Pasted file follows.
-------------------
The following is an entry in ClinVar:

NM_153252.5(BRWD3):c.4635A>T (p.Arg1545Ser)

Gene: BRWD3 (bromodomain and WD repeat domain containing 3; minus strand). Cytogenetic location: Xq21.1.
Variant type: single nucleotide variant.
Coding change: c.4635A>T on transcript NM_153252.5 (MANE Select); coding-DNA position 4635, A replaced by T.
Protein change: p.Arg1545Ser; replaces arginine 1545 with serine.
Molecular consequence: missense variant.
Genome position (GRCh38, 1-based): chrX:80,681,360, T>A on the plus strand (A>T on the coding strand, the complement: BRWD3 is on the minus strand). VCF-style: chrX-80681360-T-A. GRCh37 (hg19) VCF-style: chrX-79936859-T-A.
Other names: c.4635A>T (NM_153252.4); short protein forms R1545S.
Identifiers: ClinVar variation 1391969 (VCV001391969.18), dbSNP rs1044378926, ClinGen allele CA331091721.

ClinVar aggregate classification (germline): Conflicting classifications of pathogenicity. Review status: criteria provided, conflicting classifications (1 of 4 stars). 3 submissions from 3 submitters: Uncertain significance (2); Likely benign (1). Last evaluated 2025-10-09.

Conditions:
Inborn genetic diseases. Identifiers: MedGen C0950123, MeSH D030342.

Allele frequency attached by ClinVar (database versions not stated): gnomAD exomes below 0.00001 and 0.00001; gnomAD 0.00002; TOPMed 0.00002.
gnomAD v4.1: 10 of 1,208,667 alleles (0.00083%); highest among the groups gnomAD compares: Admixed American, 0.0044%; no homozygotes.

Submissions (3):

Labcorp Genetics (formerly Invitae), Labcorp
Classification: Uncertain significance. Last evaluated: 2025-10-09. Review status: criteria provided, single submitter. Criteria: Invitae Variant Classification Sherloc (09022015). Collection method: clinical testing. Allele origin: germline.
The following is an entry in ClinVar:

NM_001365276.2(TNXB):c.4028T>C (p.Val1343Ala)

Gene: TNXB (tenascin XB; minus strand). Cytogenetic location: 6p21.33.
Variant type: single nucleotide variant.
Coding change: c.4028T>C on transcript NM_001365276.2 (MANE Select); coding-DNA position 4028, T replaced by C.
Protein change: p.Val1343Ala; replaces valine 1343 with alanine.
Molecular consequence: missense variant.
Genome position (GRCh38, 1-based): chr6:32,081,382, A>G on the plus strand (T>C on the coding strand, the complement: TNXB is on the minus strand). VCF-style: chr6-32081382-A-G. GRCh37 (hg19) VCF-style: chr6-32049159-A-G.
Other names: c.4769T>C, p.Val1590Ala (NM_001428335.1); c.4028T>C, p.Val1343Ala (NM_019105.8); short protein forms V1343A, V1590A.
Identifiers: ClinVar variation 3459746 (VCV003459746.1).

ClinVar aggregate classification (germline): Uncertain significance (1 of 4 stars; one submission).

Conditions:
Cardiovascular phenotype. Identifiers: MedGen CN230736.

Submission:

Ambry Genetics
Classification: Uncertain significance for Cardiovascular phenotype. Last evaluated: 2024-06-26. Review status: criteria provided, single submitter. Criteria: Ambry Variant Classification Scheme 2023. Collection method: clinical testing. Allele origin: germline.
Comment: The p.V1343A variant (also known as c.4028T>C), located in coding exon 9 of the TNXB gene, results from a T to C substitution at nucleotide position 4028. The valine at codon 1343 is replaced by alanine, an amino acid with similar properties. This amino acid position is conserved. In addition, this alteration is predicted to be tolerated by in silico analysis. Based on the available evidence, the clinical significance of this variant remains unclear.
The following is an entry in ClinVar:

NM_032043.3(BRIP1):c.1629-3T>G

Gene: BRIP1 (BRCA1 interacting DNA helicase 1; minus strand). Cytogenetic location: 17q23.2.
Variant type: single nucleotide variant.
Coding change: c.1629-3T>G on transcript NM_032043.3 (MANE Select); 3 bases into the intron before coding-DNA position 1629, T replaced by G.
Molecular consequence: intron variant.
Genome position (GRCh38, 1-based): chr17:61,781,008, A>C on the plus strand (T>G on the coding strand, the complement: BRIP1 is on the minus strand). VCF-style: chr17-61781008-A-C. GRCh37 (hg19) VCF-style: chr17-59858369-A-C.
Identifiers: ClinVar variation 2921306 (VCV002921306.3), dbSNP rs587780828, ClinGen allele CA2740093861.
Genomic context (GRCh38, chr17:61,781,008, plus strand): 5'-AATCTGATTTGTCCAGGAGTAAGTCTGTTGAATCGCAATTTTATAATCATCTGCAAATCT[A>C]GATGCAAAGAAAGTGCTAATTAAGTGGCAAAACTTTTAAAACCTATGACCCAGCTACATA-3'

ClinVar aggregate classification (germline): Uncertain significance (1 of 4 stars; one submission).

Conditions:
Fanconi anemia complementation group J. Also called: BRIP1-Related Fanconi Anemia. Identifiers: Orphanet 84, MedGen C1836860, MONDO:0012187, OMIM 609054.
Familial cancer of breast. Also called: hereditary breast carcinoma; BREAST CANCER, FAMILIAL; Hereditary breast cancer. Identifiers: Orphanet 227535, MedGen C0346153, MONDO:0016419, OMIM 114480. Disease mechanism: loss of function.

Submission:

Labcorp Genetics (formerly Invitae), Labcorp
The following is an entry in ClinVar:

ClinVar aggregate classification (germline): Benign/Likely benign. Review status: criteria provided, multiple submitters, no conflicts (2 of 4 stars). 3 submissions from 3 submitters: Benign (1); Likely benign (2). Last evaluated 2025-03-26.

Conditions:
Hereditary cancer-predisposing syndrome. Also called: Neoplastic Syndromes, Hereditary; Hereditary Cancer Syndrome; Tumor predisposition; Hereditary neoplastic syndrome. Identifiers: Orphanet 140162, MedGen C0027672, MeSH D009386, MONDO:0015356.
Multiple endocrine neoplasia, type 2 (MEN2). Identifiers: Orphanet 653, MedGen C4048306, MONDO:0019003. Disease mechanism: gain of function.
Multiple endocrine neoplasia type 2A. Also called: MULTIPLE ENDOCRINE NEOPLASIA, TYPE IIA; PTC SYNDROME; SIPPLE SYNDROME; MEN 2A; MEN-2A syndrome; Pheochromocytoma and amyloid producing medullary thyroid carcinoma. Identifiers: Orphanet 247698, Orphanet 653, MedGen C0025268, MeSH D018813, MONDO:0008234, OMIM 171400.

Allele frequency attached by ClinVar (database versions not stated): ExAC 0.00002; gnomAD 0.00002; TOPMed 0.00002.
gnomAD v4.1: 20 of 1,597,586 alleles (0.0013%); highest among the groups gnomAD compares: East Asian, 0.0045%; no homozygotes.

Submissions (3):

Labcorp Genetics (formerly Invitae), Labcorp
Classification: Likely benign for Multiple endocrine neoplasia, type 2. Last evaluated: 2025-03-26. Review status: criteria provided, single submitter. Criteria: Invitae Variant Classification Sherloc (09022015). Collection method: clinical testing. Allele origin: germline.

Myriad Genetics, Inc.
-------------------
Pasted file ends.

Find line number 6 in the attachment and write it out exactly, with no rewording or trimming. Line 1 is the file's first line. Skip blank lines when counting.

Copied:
Protein change: p.Arg1545Ser; replaces arginine 1545 with serine.